In general terms loose rumbling looped structures act as sonic bedrock, while the vocals are spat in an agonised roar and heavily echo/ flange treated to create a result quite reminiscent of those vocals of Survival Unit. Likewise with its thick grinding industrial debris, hollow tonality and repeated semi-buried samples also reminds (positively) of The Grey Wolves approach to lofi industrial noise infused power electronics. As for the recording the sound is raw and slightly distant in feel, which I am not sure if this is down to the recording or is perhaps representative of the live venue sound (as I understand it the venue it was performed in is in fact a metal shipping container, which would no doubt impact on any live sound created and any recording made thereof). Regardless, the sound is still hefty and thick, with the mood being one of subdued anger with occasional aggressive outbursts (i.e. vocals).

Overall this live tape is no frills and lofi, but definitely to the point, and very effective for it.

Kultur Operating P:N:S – Repeat Offense MC Trapdoor Tapes 2017

Knowing virtually nothing about this project, it seems they are more commonly known as K.O.P., where the three letters are variously used to stand for different interchangeable phases (as per the protocols established by early industrial pioneer SPK). From what information there is available, K.O.P. is a Japanese project active back in 1988 when the first tape was issued, and with a further six tapes, a 7”ep and CD issued through to 1993 before the project disappeared. Now some 25 years later the project has returned with new recordings dating from 2015-2017.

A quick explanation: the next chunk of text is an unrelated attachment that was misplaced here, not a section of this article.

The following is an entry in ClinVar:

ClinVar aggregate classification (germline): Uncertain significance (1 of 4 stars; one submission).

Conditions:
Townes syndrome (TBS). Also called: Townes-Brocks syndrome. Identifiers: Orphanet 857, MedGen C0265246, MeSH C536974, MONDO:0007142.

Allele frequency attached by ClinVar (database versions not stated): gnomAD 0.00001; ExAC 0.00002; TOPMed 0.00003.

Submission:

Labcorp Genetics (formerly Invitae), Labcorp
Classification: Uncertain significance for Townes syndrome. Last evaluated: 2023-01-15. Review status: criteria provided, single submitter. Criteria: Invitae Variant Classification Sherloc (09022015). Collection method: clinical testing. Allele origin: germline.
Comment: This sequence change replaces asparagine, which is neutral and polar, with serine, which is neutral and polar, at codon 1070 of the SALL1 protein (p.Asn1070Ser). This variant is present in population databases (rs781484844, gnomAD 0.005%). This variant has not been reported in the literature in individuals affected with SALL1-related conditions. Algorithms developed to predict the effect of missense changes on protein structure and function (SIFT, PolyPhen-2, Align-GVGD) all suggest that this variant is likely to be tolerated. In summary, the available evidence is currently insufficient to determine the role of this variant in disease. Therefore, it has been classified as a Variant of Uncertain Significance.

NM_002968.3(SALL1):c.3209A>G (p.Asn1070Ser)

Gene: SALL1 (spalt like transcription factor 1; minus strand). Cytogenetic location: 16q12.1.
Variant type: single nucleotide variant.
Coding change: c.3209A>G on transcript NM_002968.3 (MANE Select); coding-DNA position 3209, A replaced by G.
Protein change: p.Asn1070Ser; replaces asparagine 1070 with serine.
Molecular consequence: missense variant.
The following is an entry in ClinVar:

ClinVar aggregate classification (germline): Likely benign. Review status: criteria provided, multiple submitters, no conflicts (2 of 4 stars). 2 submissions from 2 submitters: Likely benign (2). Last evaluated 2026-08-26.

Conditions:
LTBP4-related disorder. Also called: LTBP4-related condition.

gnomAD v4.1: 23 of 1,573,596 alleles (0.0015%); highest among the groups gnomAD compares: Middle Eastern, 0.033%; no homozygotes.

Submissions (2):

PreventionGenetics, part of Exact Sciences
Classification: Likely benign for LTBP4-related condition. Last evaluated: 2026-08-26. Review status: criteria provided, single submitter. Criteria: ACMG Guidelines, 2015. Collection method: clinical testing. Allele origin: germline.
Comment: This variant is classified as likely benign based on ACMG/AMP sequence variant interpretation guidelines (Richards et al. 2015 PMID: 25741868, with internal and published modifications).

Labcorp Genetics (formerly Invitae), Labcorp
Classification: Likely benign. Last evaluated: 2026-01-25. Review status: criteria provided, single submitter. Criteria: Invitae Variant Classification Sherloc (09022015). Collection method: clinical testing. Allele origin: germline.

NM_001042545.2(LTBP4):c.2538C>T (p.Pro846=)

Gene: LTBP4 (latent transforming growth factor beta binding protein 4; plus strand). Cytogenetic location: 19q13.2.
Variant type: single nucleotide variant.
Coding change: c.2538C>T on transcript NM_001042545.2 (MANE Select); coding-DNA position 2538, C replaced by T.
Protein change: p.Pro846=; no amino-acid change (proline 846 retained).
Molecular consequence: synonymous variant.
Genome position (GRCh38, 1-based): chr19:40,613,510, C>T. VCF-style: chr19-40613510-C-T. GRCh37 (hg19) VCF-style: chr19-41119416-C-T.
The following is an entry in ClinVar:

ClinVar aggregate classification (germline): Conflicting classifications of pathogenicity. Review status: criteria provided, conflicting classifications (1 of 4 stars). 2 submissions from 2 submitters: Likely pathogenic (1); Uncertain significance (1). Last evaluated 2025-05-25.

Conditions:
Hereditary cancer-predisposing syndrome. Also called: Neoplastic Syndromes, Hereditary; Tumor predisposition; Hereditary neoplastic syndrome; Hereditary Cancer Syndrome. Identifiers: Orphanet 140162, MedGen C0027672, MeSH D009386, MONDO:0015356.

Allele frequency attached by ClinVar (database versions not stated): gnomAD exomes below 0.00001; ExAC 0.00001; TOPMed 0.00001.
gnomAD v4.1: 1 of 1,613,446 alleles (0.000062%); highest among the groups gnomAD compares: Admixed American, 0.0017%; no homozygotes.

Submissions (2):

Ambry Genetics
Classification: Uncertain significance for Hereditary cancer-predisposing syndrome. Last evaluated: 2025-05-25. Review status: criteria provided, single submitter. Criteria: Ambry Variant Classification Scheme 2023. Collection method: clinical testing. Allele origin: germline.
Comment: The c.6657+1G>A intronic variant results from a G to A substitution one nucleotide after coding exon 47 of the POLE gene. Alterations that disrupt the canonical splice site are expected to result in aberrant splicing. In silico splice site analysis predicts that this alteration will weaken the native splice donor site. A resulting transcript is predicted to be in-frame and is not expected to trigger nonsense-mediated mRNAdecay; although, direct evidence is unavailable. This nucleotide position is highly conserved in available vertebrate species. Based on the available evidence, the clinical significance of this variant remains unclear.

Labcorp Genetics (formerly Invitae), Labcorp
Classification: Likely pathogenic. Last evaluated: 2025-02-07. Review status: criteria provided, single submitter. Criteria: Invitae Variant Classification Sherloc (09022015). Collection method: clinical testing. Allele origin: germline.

Having not heard earlier material from the project, I can comment on how this sits as a ‘comeback’ recording, but from listening to this the sound is rough, chaotic and crude in a general noise/industrial style, but also leaning more towards a nosier aesthetic.  Twelve tracks spanning around 45 minutes of material features on Repeat Offence, where Some tracks are based around fiercely raw and chaotically overblown distortion which is staunchly analogue (perhaps derived from junk metal sources?). Conversely other tracks are of an apparent digitized source and rapid-fire style, with a clean and sharp sonic tone. Yet to speak of unifying elements, the mood and feel is chaotic and choppy throughout, and where there is limited overtly rigid structure, rather being freeform and amorphous and where tracks abruptly cut out before lurching into the next piece.

With myself personally not being an avid noise listener, it is those compositions which slightly dial down on the higher pitched and harsher overblown textures which (for me) work best (such as the ambient noise mixed with radio chatter which closes out the tape). But equally that description alone will give a clear idea of whether Repeat Offense is right up your ally.